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Kubernetes raised the bar on the competition. Now a mature technology, organizations across the globe are increasingly embracing a software development strategy focused on container-oriented microservices. Kubernetes is popular in the industry and industry leaders are helping it grow further, creating robust frameworks, and a Kubernetes core-based ecosystem. Because of its ability to meet the most diverse requirements and constraints an application can build, it’s firmly set as the most common open-source container orchestration framework.
In this article, we’ll take a look at the best tools for Kubernetes. These tools will compliment K8s and boost your development operations so you can get more from Kubernetes.
Helm is a newer configuration management tool within the Kubernetes world. It uses a YAML file form called Charts which are similar to a Debian, an Apt, or a Yum RPM. Charts are used to describe, install, and update Kubernetes. They are prototypical, and support even the most complex Kubernetes services. Charts are thoughtfully built to be easily produced and maintained. They can be exchanged, used for Kubernetes publishing, and contain a kit description and at least one example. Templates contain manifest files on Kubernetes and can be reused several times for deployment. If more than one instance of the same chart is mounted, a new release will be produced.
Apollo offers a Kubernetes Control UI that allows logs to be viewed and you can revert to a deployment version with just a simple click. It also offers a pattern of versatile permissions and is a lightweight tool for continuous deployment. Apollo can add to any existing construction cycle and only needs to be informed of a "ready artifact." This Kubernetes management tool enables users to control several Kubernetes clusters. These clusters can have different namespaces. The live querying function lets you show the latest deployment status and allows visualization of pod status, reading logs, and restarting pods.
Kubespray is a Kubernetes management tool that works through Ansible roles. It supports AWS, Google Cloud Environment, Azure, and OpenStack. Kubespray benefits those familiar with Ansible, but with a slight learning curve, making both provisioning and management possible through a single tool. Kubespray enables continuous integration tests and support is available for most Linux distros.
Kubectl is the default Kubernetes CLI Tool and supports all of the Kubernetes based operations. Nodes are detected in the $HOME directory via the config file. Kubectl accepts additional kubeconfig files as well. Simply set the variable to the appropriate location - you can do this with the –kubeconfig flag, too. Docker users can communicate with the API server using kubectl. Kubectl commands are similar to Docker commands, with just a few small variations.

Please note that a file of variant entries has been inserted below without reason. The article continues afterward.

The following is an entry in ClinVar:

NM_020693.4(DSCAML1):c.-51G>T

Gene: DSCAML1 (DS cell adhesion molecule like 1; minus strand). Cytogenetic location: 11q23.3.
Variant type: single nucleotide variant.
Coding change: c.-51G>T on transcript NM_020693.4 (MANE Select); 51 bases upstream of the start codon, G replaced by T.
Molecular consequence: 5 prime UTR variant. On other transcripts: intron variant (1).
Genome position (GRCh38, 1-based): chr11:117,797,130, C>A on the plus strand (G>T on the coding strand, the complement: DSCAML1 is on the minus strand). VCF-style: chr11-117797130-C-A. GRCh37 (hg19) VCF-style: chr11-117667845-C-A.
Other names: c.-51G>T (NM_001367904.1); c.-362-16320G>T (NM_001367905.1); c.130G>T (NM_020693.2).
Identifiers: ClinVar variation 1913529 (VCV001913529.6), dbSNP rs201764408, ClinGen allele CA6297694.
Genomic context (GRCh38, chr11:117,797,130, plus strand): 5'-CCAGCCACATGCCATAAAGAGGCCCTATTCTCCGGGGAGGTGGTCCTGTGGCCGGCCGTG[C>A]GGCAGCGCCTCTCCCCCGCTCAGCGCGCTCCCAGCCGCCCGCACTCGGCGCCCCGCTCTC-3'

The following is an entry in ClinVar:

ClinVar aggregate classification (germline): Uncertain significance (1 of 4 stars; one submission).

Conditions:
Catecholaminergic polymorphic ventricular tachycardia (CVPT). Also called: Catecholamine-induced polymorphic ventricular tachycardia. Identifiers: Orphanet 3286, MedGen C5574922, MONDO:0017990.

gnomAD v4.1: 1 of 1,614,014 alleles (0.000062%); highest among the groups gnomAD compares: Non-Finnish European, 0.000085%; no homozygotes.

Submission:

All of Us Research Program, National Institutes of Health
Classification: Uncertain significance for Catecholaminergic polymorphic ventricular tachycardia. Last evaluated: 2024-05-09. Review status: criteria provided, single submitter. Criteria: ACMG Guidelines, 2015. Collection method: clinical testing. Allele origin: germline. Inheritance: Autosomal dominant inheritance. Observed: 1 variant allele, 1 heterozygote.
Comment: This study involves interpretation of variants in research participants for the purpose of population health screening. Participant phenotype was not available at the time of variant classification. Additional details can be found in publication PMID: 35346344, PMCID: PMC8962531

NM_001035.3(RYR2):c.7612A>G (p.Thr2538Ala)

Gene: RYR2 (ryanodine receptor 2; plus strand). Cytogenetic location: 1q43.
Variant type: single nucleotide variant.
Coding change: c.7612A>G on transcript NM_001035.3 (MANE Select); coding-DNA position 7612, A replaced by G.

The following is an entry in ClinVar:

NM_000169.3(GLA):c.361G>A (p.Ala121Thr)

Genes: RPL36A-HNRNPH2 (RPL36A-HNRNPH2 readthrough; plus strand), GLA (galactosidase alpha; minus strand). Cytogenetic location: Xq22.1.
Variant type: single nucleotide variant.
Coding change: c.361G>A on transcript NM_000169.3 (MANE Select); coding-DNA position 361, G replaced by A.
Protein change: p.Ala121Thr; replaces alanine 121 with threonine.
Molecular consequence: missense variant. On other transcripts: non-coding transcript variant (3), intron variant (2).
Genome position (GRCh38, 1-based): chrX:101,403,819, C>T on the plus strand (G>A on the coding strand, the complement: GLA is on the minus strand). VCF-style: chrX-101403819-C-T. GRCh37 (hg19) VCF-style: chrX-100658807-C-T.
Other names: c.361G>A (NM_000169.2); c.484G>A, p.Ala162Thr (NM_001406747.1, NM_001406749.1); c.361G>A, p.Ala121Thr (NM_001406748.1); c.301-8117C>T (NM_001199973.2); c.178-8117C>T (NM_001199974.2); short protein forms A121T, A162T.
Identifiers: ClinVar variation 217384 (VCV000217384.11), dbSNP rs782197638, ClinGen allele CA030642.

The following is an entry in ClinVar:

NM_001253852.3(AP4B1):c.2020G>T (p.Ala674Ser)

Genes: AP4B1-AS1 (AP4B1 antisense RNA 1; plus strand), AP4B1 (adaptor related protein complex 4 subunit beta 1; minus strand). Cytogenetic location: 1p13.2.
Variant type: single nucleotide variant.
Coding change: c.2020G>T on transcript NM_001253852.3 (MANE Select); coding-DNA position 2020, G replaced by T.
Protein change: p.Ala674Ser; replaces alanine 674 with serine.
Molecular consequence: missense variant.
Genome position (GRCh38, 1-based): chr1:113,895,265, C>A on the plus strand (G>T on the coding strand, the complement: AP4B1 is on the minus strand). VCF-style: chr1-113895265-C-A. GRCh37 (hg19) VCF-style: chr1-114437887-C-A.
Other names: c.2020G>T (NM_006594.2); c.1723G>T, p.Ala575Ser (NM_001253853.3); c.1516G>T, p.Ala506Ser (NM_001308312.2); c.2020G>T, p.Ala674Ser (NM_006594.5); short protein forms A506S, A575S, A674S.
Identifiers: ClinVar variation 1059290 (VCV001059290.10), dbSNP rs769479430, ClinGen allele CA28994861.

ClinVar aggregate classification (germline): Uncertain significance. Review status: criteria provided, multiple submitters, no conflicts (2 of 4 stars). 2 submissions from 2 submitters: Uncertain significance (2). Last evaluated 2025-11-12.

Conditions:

Both of these Kubernetes instruments are accessible via a shared repo. Over kubectl they have additional functions. In multi-cluster environments, kubectx is a useful method that can be used to switch context among clusters. One major benefit of kubectx is the ability to disguise cluster names. This feature enables context switching with the "kubectx [disguise]" command. kubectx knows the previous context. This memory allows "kubectx-." to turn back (note: kubectx isn't available for Windows).
Kube-shell can be used to complement kubectl - it’s formed on top of kubectl and improves performance by rendering commands auto-complete. It suggests commands based on certain values that are typed. Kube-shell includes explanations in-line until the commands are executed. Another critical feature is cycling from previous functions, which can be achieved by clicking the arrow keys.
CI tools have been around for quite some time, and have been designed to merge testing and incorporate improvements with the rest of the code base, as described earlier. If your tests go through, you can create a Docker image and submit it to a repository.
Now with Kubernetes quickly becoming a proven part of the cloud-native app development process, CI tools have grown further and several have added cluster deployability.
While all of these tools are good choices for continuous integration, additional tools are needed to achieve a complete pipeline. As a result, you are responsible for hardening the security and developing the custom scripts needed to deploy your updates to the cluster. With Weave Cloud, you can use all of these resources and don't have to fear that your server credentials are outside of your network.
This group comprises resources that do one thing only - Continuous Delivery to Kubernetes. With these tools, you can pick the CI program you like, and the container registry, while the CD portion of the rest will be taken care of.
As stated earlier, only Weave Cloud manages cluster credentials in a secure manner and holds them within the cluster they belong to - otherwise, they could be exposed, and allow unauthorized access to the cluster.
The security requirements of containers are special. They diverge from other hosting styles, such as VPS. The explanation for that is that they have to protect more layers. These involve images of the container runtime, the orchestrator, and the program. Some advanced resources are set out below: